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Froning & Froning Elevator
Tribune photo published March 14, 1955
This photo shows the facility at the Froning & Froning Elevator, 213 Duff Avenue. Visible are the main office with weigh scale, feed warehouse, grinding, mixing, and molasses house. The tall structure is the 45,000 bushel main elevator. Partly visible to the left is the 55,000 bushel storage annex. In a few years the elevator would be known as the Froning & Deppe Elevator.
Albert Hap Warren, elevator operator Mac McNertney, Lloyd Johnson
It takes a whale of a lot of know-how to successfully run an elevator business, and that know-how, backed with years of experience is to be found at the Froning & Froning Elevator in Ames. The elevator is located at 213 Duff avenue, and it is under the able management of Paul A. McNertney, who is much... much better known as "Mac".
The name Froning & Froning is actually new to the people of the Ames territory, for it was only January 1, 1953 that they bought the business known as the Ames Grain Company from Rex Purviance. However, for the past sixty years or more Froning & Froning has been predominate in elevator circles in east central Iowa. Their headquarters is located in Garrison, Iowa.
McNertney, however is no stranger to people in these parts. He was raised on a farm located Northwest of Gilbert, and spent 16 years in the Dawson Elevator in Gilbert before coming to the Ames Grain company. When the business was sold, Mac was conveyed more or less as a "fixture."
The basic business of Froning & Froning is of course, the buying and selling of grain. Last year more than a half million bushels were handled through the elevator. They also grind and mix grains into stock feeds to their customers specifications. And at the present time they are "watching like a hawk" over 65,000 bushels of government corn. In addition to storing the corn for the government they must fumigate it twice each year. The elevator has a capacity of 100,000 bushels.
(photo courtesy of Gary Moore)
This 1989 aerial photo shows the Duff Centre
complex which today occupies
the site which had been used as a grain storage facility since the early 1900s.
In the sales department the elevator handles prepared livestock feeds, farm seeds, farm commercial fertilizers, and miscellaneous farm merchandise. They sell Wayne Feeds, and Kent Feeds. In the seed department they handle Northrup King seeds.
In farm fertilizing Froning & Froning sells wholesale and retail. They wholesale to other dealers within a 40 mile radius of Ames. They carry two basic brands, Mathison Fertilizer and Davco Fertilizer. Last year they handled over 500 tons, enough to fertilize at least 80,000 acres with a standard rate of application. Commercial fertilizer is becoming more and more a must on all farms, for each year more farmers are proving to themselves that by fertilizing they can increase their net profit from $12 to $18 per acre.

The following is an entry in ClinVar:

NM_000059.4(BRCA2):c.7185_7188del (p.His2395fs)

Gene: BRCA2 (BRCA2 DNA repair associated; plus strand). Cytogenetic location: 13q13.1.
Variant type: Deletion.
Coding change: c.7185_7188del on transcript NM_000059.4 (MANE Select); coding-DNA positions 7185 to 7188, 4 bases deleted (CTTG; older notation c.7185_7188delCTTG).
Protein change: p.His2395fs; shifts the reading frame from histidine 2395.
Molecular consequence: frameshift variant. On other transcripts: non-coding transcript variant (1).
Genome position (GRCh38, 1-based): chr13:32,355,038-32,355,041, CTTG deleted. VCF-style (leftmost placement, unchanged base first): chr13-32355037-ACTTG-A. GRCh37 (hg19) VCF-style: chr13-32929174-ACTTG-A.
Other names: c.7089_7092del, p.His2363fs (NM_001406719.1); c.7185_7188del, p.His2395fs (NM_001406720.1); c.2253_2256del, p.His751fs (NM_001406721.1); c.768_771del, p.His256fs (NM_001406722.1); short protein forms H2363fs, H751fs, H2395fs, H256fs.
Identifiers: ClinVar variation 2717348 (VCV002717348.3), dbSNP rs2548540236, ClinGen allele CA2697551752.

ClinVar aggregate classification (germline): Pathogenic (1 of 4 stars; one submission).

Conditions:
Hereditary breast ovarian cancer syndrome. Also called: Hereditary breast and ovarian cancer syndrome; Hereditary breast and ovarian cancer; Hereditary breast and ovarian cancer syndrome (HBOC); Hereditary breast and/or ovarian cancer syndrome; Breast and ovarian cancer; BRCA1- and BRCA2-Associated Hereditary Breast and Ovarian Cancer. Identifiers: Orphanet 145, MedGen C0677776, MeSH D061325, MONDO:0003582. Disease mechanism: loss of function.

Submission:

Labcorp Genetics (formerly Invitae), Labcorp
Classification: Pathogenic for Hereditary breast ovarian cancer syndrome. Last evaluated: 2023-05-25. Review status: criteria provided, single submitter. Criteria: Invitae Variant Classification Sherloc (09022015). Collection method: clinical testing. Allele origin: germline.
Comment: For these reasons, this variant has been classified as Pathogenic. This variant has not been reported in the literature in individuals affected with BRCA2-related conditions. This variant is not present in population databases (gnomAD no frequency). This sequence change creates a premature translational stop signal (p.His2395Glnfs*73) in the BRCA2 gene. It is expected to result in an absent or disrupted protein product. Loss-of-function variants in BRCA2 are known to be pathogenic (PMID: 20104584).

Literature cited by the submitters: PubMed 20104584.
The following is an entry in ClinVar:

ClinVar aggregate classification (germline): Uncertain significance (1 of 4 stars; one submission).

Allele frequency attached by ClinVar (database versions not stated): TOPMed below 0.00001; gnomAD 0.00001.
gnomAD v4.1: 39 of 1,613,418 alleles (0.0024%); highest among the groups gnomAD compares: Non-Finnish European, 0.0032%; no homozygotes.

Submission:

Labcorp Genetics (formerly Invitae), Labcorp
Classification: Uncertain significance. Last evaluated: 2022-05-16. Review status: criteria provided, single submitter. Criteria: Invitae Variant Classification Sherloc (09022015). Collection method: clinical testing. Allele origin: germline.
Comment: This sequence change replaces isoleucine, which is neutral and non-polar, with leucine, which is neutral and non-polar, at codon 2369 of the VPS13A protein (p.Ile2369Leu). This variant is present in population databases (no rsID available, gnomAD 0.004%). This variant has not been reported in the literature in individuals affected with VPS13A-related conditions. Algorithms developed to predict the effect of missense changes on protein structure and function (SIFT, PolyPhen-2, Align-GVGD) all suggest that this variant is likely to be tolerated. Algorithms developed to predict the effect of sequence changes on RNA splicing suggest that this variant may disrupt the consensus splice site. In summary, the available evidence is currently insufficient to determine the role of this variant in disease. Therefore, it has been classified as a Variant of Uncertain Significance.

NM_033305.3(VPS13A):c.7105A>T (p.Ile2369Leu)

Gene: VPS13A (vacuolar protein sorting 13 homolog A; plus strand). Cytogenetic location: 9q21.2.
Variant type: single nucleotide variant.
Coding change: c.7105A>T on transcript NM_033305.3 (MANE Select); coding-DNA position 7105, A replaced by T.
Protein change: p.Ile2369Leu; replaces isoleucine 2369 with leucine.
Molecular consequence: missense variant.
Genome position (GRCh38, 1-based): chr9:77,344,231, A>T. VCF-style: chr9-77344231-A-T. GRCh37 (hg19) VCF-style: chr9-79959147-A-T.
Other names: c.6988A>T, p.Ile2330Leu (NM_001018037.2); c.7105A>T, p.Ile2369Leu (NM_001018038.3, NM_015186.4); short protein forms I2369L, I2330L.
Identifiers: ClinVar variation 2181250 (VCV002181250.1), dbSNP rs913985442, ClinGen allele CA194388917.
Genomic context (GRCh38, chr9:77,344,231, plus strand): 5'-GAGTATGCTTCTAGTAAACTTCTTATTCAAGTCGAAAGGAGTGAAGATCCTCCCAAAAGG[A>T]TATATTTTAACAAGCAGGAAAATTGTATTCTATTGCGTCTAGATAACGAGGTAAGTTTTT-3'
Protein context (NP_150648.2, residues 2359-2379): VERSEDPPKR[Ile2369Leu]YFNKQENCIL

This view of the west side of the elevator
from Kellogg shows the operation
which after 1956 was known as Froning and Deppe Elevator.
Last year a new scale was installed by Froning & Froning. It will weigh up to 100,000 pounds, and is long enough for any highway truck, Mac reports that many farmers in this area make his office their headquarters when they are in town. "They all know," he said, "that they'll find someone here to talk shop with. We have some beautiful bull sessions," he concluded.
One of Mac's secrets of success, he confided, is that he always gives his customers the very best that he has. His customers have also gotten to know that they always get a fair deal at Froning & Froning. Of course competition is pretty keen in that business, and it keeps you on your toes. And with a twinkle in his eye Mac said, "We have several customers that live within a few miles of other elevators... Why?, ...Because they have learned that they like to do business with us."
This interior view of the elevator office was taken during a 1958 open house.
News article from October 27, 1979
Learn more about the 1979 burning of the elevator.
In this Sanborn Insurance map (about 1944) of the area west of Duff Avenue and south of the Chicago and North Western tracks one sees the layout of the elevator several decades earlier, when the operation was called the Ames Grain and Coal Company.